Menopause & Alcohol – Is A Wee Tipple Harmful or Helpful?

Menopause-and-alcohol

Let’s talk about menopause and alcohol for a few minutes.

One of the things we hear often from women who want help with perimenopause / menopause symptoms is:

“I can’t live without my wine.”

We get it! 

A glass or two of your favourite tipple after a tough day at work or when the kids have gone to bed is a way to decompress.

Menopause & Alcohol Intolerance

But when it comes to menopause and alcohol that glass of vino may not be your BFF.

At least not when you’re in what we term ‘triage’ – a time when you’re trying to bring your hormones into balance and kick symptoms to the kerb.

Indeed, alcohol can sometimes magnify everything from hot flushes to mood swings to anxiety and sleep disorders for some women.

And therein lies the rub: for some women.

Because just like menopause, everyone’s alcohol tolerance is different.

Certainly many women we talk to say they can’t tolerate alcohol the way they once did. Furthermore, if they do imbibe they know they’ll suffer the consequences.

Men, Women, Menopause & Alcohol

As a woman, your sensitivity to alcohol is often more pronounced than it is for men. This is because women are usually smaller and our bodies process alcohol differently.

For starters, females have less alcohol dehydrogenase which are enzymes that break down alcohol in the liver and stomach. Additionally, the alcohol dehydrogenase is far less active in women’s livers and we also have a higher bodily fat/water ratio. What’s more, as we grow older our bodies hold less water.

That water loss is clearly visible in your skin which can look less plump. And lack of hydration is one reason alcohol intake can make your skin look drier and you might feel not-so-good the following day.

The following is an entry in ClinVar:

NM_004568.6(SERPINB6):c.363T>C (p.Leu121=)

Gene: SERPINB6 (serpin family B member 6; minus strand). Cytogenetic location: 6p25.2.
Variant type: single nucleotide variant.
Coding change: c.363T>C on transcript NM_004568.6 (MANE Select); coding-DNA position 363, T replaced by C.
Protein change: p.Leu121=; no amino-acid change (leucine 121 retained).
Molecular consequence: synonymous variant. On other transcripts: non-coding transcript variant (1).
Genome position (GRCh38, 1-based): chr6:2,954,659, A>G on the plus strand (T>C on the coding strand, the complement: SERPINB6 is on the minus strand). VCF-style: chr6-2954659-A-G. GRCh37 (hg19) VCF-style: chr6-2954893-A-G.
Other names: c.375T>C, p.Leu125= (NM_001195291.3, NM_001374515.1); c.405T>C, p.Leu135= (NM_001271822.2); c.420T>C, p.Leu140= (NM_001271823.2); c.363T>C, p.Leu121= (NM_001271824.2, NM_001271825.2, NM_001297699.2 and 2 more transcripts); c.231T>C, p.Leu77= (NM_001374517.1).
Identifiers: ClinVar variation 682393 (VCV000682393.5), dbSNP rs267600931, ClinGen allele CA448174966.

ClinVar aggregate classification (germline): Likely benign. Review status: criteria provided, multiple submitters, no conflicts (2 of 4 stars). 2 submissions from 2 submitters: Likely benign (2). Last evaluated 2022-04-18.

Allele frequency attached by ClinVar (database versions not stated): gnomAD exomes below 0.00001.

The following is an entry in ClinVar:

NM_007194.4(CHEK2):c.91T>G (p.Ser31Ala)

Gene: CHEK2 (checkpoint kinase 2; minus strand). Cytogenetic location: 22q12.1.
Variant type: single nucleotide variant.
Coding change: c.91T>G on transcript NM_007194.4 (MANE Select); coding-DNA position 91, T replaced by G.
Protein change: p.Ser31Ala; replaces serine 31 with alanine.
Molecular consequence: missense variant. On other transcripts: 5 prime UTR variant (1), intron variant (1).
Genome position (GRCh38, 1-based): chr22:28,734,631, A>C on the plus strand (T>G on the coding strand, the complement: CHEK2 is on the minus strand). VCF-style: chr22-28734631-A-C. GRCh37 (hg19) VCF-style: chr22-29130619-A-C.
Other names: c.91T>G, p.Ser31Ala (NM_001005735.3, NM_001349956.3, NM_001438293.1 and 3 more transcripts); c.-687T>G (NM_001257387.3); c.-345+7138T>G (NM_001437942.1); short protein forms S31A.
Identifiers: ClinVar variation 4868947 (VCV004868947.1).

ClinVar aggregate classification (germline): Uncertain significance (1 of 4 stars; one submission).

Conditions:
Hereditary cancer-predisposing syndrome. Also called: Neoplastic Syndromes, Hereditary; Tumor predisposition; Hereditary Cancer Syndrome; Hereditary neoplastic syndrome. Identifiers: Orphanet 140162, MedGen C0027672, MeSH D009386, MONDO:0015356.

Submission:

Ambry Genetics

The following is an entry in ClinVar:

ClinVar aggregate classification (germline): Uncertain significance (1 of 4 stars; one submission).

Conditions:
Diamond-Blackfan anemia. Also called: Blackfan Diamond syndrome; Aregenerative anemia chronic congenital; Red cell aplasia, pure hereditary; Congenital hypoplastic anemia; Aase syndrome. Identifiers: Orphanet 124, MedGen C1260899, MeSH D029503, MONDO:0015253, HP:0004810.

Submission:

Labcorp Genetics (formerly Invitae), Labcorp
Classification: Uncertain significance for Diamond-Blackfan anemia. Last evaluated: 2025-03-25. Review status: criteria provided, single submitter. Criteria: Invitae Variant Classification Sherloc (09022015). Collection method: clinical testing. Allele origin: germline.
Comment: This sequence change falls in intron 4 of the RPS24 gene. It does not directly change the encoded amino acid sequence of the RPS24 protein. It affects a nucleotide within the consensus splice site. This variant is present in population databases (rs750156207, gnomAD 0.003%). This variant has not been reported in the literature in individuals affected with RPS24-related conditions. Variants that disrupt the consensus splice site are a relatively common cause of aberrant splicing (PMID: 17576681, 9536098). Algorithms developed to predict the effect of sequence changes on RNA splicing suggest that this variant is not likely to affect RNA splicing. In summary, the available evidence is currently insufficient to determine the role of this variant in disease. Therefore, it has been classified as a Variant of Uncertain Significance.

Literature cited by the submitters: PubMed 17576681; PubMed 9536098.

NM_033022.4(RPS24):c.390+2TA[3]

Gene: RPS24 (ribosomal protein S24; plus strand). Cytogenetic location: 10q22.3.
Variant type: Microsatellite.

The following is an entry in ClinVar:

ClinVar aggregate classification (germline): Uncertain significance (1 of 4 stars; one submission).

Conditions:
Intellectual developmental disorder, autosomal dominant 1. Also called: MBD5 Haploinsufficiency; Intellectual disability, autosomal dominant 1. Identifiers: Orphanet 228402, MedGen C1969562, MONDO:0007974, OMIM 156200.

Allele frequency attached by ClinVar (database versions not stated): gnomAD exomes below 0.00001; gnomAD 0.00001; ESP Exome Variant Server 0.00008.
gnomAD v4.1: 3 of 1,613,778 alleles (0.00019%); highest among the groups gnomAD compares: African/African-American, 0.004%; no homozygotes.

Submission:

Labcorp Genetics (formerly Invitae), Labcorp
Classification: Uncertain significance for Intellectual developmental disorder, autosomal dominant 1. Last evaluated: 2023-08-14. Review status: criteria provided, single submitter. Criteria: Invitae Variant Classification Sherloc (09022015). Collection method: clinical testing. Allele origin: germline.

As a result of these factors, your alcohol levels rise more quickly than they do for men and the lower water volume impedes the way you dilute it.

Perimenopause, Menopause, Post-Menopause & Alcohol

Menopause-and-alcohol

The truth is that when it comes to menopause and alcohol there’s conflicting science.

Your changing hormonal levels affect everything you drink and eat when it comes to your liver and digestive processes. Additionally, one of the liver’s jobs is to detoxify excess estrogen. Alcohol is a toxic substance so the liver must prioritise it but the detoxifying liver action of your youth isn’t as functional. Therefore, your liver may not process the alcohol as well.

Additionally, alcohol is a well-known dehydrator that we’ve found increases menopause symptoms. That said, this is purely anecdotal and based on observation rather than research.

Likewise, we’ve noticed that the inflammatory effects of alcohol can increase the joint pain that many of you struggle with. Moreover, it also robs us of some of much-needed nutrients such as vitamin B, magnesium and zinc. Alcohol is also linked to bladder sensitivity so if you suffer from UTIs you’ll want to avoid it.

Consequently, mixing menopause and alcohol can become quite damaging for women. However, not always. According to The International Menopause Society light to moderate drinking (in some instances) can be helpful but heavy drinking is risky.

And that’s why perimenopause / menopause and alcohol don’t always mix well.